However, as a viewer Selima feels that acting skills have risen to a professional level now. “The acting was not great and the artistes were hesitant. Now the artistes are more natural,” she comments about the performances of the late 60s and early 70s. Wellknown actress Sharmili Ahmed, acting in television since 1968, believes that channels have created employment for artistes and technicians. “Acting in BTV was more like a hobby. There would be a drama sometimes at a gap of three months. So it was more like a pastime.” Sharmili says.
On the other hand, the spirit and seriousness of working as a team for a programme has receded, which according to Nawazish, affecting the content of TV drama. Sharmili recalls working dedicatedly at least for 15 days for only one Eid drama during BTV days. “There would be five to six days of rehearsals. We used to sit together to decide the costume and getup. Because there were only two studios in DIT, the live programmes were aired during the day and at night after making the set, the drama was recorded throughout the night,” she says, with a nostalgic smile. Nowadays, rehearsals hardly take place and artistes work simultaneously in more than one drama in a week. The pressure of making a living through performance nonetheless affects their concentration in acting.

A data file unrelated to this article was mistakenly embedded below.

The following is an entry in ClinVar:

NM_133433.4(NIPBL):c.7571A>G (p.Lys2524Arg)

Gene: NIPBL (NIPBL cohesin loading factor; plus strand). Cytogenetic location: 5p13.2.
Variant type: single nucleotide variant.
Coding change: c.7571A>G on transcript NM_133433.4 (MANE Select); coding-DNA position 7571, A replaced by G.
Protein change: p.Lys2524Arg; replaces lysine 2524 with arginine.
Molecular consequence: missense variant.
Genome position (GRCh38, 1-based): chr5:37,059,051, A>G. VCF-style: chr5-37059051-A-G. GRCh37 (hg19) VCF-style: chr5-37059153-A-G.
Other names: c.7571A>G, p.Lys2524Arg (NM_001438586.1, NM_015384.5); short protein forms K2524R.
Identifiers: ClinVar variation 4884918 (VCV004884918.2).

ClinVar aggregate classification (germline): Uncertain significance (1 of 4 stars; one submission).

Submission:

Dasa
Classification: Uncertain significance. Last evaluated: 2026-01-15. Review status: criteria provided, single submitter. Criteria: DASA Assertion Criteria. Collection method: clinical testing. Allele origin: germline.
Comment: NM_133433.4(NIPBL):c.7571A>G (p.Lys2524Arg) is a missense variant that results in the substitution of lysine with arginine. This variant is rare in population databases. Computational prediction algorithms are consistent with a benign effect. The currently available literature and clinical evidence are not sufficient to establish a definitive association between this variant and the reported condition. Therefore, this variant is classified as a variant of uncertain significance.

The abundance of TV programmes also affects the concentration of viewers. Referring to the monopoly BTV enjoyed in Bangladesh till the twenty-first century, Nawazish says that today viewers are exposed to the best programmes of the world and competition has become tougher for local TV channels. Barkat Ullah adds that viewers were dedicated because they could watch a one-hour programme without any break. “There weren't too many advertisements. Ads were aired at the beginning, in the middle and then at the end.”
Nawazish explains the reason for showing too many advertisements. “During Eid, advertisers want their product ads to be aired in most of the prominent channels. So a pressure is created. Secondly, during Eid, expensive programmes are aired. From where will the money for these programmes come? Every channel is a business house. So if they cannot earn enough money they will not be able to survive.” He states that BTV was free from these pressures because there was no question of profit or loss.